With Alex Jones set to answer questions under oath, Sandy Hook families’ fight for damages heats up

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With Alex Jones set to answer questions under oath, Sandy Hook families’ fight for damages heats up

Four months after eight families who lost loved ones in the Sandy Hook shooting won their defamation case against conspiracy extremist Alex Jones in Connecticut, the fight to determine damages is just beginning.

Motions are flying from both sides in state Superior Court as the families prepare to question Jones under oath for a final time before a jury decides damages in the fall.

The fighting made headlines in January when Superior Court Judge Barbara Bellis granted families permission to subpoena Facebook for records of Jones’ 11 deactivated accounts, and in February when the families requested records of Jones’ talks with Spotify podcaster Joe Rogan.

Much of the fighting in Bellis’ court room centers on the families’ requests for information about the business accounts and practices of Jones and his affiliates, including a limited liability corporation called Free Speech Systems.

“[I]t is clear that cash coming into Free Speech Systems, LLC’s accounts was routed to third-party entities and then drawn down by Alex Jones. As such, the financial and organizational relationships between those entities is directly related to the various ways in which Alex Jones was able to obtain financial benefits from his mistreatment of the plaintiffs,” the families’ attorneys argued in February.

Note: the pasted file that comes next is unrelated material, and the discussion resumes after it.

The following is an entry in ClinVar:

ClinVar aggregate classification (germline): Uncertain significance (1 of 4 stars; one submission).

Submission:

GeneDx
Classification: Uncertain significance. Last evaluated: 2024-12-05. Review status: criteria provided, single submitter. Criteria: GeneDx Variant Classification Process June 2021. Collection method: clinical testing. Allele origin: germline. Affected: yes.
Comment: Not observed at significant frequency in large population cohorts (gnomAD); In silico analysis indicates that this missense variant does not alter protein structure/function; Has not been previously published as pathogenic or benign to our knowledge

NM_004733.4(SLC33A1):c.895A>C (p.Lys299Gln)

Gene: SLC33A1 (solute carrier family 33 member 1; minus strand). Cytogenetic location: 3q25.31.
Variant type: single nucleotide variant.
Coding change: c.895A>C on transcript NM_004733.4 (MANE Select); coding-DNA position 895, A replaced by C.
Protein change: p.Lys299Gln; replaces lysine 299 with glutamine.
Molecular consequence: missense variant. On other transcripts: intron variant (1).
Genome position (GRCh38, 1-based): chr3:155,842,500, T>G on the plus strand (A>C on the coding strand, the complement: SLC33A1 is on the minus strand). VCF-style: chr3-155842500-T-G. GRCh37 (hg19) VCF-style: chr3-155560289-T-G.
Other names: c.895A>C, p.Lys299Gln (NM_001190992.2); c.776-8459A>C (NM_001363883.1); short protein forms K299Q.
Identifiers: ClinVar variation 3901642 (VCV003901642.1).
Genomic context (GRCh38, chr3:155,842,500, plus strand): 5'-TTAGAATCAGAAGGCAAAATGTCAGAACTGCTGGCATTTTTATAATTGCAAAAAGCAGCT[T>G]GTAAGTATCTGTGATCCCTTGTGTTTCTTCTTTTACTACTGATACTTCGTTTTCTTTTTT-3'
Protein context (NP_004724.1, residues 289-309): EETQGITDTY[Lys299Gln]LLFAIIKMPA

Jones’ high-profile attorney in Connecticut objected.

“The (families) contend that Mr. Jones profited from his ‘mistreatment of the plaintiffs.’ Presumably, they intend to anchor punitive damages either in a theory of Mr. Jones’ net worth or his income and/or draw,” attorney Norm Pattis wrote to Judge Barbara Bellis last week. “This may be the (families’) position; the defendants disagree with it. In either case, the issue is neither material nor relevant at this stage of the proceedings.”

Pattis likened the families’ efforts to a “fishing expedition” and a “collection action.”

“Obviously, the plaintiffs hope for a large judgment. If they obtain it, the time for post-judgment collections will have arrived.” Pattis wrote. “The time will then have come to advance, and to attempt to prove, that the third parties are what they suggest: alter egos of Mr. Jones’.”

The latest round of fighting comes two weeks before the families’ attorneys are scheduled to interview Jones under oath in preparation for a damages trial that is scheduled for the fall.

A similar process is underway in Texas, where parents who lost children in the Sandy Hook shooting won three other defamation cases against Jones.

In both states, judges first warned Jones then sanctioned Jones and then defaulted Jones for abuses of pretrial procedure. Jones called the shooting of 26 first-graders and educators at Sandy Hook Elementary School in 2012 “staged,” “synthetic,” “manufactured,” “a giant hoax,” and “completely fake with actors.”

Jones made national headlines in 2019 when he was questioned under oath in one of the Texas cases and video of his deposition was made public. In part of that deposition, Jones made a connection about his opinions of conspiracies and “a form of psychosis.”

“I basically thought everything was staged ... even though I’m learning a lot of things aren’t staged,” Jones said.

Related topics: Alex Jones

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